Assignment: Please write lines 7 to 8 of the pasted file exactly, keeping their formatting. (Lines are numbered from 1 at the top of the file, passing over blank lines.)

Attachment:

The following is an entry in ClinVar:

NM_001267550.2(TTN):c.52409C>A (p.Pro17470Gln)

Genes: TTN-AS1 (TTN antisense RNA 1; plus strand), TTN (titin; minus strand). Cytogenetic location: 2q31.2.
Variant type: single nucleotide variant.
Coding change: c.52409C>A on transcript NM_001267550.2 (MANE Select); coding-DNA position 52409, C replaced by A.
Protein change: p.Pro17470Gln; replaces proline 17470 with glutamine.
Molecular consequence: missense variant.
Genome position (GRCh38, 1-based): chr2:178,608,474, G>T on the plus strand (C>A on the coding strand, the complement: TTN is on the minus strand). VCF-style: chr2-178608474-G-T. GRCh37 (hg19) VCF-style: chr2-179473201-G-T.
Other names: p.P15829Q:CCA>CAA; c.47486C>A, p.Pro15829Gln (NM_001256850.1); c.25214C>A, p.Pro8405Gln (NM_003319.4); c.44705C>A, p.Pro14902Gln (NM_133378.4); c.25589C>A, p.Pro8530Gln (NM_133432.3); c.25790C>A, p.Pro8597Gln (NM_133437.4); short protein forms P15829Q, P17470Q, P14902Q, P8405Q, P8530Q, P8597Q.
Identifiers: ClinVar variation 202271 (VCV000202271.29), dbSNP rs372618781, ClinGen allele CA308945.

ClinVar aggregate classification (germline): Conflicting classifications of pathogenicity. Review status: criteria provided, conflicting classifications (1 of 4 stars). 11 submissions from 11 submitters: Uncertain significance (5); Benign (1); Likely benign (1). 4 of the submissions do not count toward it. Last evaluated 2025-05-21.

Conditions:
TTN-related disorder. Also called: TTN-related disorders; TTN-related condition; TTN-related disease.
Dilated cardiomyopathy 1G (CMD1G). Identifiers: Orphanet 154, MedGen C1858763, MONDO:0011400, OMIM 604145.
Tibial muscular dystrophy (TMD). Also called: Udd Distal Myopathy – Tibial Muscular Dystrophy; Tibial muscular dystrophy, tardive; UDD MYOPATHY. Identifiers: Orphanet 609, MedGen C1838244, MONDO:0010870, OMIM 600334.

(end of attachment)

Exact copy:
Molecular consequence: missense variant.
Genome position (GRCh38, 1-based): chr2:178,608,474, G>T on the plus strand (C>A on the coding strand, the complement: TTN is on the minus strand). VCF-style: chr2-178608474-G-T. GRCh37 (hg19) VCF-style: chr2-179473201-G-T.